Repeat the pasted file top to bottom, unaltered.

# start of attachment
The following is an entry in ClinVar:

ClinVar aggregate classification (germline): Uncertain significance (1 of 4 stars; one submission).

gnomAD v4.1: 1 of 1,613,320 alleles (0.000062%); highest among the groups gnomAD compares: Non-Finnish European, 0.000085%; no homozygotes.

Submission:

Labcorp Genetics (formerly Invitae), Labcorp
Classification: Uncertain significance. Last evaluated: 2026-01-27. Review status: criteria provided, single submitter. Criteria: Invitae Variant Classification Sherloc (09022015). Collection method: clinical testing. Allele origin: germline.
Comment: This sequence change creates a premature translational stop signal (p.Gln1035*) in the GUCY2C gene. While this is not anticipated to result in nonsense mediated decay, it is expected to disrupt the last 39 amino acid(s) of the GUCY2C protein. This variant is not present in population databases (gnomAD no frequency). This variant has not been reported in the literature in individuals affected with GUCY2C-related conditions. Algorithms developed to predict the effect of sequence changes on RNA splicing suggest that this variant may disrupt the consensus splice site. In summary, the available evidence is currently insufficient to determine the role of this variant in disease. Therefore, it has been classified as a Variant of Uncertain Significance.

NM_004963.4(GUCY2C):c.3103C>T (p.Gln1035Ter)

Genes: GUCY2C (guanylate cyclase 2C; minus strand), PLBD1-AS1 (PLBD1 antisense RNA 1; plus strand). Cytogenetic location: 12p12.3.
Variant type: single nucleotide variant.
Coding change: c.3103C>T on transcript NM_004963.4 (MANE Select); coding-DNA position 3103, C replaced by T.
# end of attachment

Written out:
The following is an entry in ClinVar:

ClinVar aggregate classification (germline): Uncertain significance (1 of 4 stars; one submission).

gnomAD v4.1: 1 of 1,613,320 alleles (0.000062%); highest among the groups gnomAD compares: Non-Finnish European, 0.000085%; no homozygotes.

Submission:

Labcorp Genetics (formerly Invitae), Labcorp
Classification: Uncertain significance. Last evaluated: 2026-01-27. Review status: criteria provided, single submitter. Criteria: Invitae Variant Classification Sherloc (09022015). Collection method: clinical testing. Allele origin: germline.
Comment: This sequence change creates a premature translational stop signal (p.Gln1035*) in the GUCY2C gene. While this is not anticipated to result in nonsense mediated decay, it is expected to disrupt the last 39 amino acid(s) of the GUCY2C protein. This variant is not present in population databases (gnomAD no frequency). This variant has not been reported in the literature in individuals affected with GUCY2C-related conditions. Algorithms developed to predict the effect of sequence changes on RNA splicing suggest that this variant may disrupt the consensus splice site. In summary, the available evidence is currently insufficient to determine the role of this variant in disease. Therefore, it has been classified as a Variant of Uncertain Significance.

NM_004963.4(GUCY2C):c.3103C>T (p.Gln1035Ter)

Genes: GUCY2C (guanylate cyclase 2C; minus strand), PLBD1-AS1 (PLBD1 antisense RNA 1; plus strand). Cytogenetic location: 12p12.3.
Variant type: single nucleotide variant.
Coding change: c.3103C>T on transcript NM_004963.4 (MANE Select); coding-DNA position 3103, C replaced by T.